What do you need to do with the Schedule
(i) if you are having a religious or ‘belief’ ceremony?
“If you are having a religious or ‘belief’ ceremony [under which humanist, interfaith and other celebrant-led ceremonies fall], the schedule must be collected from the registry office during the week of the wedding by one of the parties getting married,” says Lucy. “Most offices will provide brides and grooms with a specific date to come and collect it.”
Guard the schedule with your life: it needs to be handed over to the celebrant on the morning of the wedding.
“No marriage can go ahead without the schedule,” warns Davina. “It will be signed after the celebrant has pronounced you married. The witnesses will usually be invited up at this stage. The schedule must be signed in black ink – it’s worth practising with a fountain pen beforehand if you’re not used to one!”
“The schedule needs to be returned to the registry office within three days of the wedding,” Lucy notes. “It can be handed in by anyone – it can even be put through the letterbox. But don’t post it, in case it gets delayed or lost.”
(Photo: Chloe Burns Photography)
What do you need to do with the Schedule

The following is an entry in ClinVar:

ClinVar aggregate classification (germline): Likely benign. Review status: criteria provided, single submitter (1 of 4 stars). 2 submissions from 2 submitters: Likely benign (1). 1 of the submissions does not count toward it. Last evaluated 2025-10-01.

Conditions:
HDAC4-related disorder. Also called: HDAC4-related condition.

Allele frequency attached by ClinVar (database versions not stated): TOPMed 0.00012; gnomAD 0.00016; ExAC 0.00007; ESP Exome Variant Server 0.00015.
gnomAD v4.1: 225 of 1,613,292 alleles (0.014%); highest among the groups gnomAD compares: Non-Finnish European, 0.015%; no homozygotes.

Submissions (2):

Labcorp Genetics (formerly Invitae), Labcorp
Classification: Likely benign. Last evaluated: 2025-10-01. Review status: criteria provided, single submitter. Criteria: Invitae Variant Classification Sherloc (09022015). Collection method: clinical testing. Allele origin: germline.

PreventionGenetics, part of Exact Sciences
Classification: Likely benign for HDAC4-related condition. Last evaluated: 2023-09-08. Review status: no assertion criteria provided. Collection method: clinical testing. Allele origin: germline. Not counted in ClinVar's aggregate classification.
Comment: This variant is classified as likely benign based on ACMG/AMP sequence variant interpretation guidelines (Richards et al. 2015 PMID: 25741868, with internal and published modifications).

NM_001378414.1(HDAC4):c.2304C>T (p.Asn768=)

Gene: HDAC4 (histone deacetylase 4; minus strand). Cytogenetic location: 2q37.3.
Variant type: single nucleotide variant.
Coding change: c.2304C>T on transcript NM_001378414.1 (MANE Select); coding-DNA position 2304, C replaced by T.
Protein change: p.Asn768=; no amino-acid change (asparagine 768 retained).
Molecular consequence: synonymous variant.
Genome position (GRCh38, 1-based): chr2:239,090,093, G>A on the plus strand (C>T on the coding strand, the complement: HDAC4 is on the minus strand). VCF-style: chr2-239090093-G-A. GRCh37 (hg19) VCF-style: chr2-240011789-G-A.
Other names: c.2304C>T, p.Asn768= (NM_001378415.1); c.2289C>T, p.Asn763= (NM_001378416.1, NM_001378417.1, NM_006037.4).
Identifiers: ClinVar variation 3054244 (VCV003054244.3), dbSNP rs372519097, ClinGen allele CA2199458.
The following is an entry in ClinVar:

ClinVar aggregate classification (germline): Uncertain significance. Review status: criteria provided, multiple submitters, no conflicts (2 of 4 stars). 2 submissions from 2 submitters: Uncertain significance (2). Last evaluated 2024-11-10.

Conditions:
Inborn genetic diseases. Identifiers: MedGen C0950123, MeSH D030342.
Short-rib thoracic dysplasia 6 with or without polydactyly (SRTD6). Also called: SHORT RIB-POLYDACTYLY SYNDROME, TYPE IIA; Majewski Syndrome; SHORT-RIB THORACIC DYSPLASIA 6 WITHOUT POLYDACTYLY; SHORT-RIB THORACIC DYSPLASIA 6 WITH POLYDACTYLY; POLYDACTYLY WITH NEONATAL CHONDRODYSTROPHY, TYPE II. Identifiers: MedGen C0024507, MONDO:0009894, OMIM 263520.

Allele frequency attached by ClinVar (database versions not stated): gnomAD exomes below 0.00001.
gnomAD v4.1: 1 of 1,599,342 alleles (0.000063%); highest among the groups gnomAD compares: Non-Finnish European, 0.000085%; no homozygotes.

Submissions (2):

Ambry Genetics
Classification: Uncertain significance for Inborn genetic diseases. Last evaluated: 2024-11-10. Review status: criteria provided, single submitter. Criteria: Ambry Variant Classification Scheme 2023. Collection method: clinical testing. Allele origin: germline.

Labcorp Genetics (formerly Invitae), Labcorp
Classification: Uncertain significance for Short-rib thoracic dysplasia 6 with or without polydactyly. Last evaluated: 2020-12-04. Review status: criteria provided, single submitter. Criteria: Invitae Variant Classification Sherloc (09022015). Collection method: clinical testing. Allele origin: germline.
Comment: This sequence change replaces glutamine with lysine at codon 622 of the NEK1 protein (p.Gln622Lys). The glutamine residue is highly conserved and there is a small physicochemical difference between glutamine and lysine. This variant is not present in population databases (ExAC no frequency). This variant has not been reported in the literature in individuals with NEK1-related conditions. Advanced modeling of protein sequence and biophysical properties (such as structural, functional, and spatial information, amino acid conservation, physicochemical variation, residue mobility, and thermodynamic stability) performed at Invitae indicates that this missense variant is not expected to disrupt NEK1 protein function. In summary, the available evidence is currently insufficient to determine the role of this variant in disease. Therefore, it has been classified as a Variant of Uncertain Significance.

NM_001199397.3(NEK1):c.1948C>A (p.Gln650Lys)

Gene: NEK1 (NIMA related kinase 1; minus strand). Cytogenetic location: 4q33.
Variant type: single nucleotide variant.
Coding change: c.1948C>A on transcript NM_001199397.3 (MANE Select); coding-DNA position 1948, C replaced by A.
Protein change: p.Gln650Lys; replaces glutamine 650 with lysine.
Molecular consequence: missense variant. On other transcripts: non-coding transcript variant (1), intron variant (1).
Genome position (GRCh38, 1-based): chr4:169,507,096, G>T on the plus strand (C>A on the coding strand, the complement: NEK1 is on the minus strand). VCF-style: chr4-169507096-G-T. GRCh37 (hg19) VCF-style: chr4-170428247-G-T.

(ii) if you are having a civil ceremony?
For those planning a civil ceremony, led by a local registrar, it’s important to note that the process surrounding the marriage schedule is different. The registrar will not issue the marriage schedule to you in advance (so no need to collect), but will bring it along to the ceremony ready to be signed on the day. He or she will also take responsibility for returning it to the registration office – so you’re off the hook in that regard too.
The marriage certificate
There’s one final, and most vital, document waiting for you. And this time you get to keep it… “Your marriage certificate will be produced around seven days after your schedule is handed in,” explains Davina. “It can be posted to you or, if you’re local, you can pick it up.”
“Some registry offices will even provide you with the certificate when you hand back the schedule,” adds Lucy.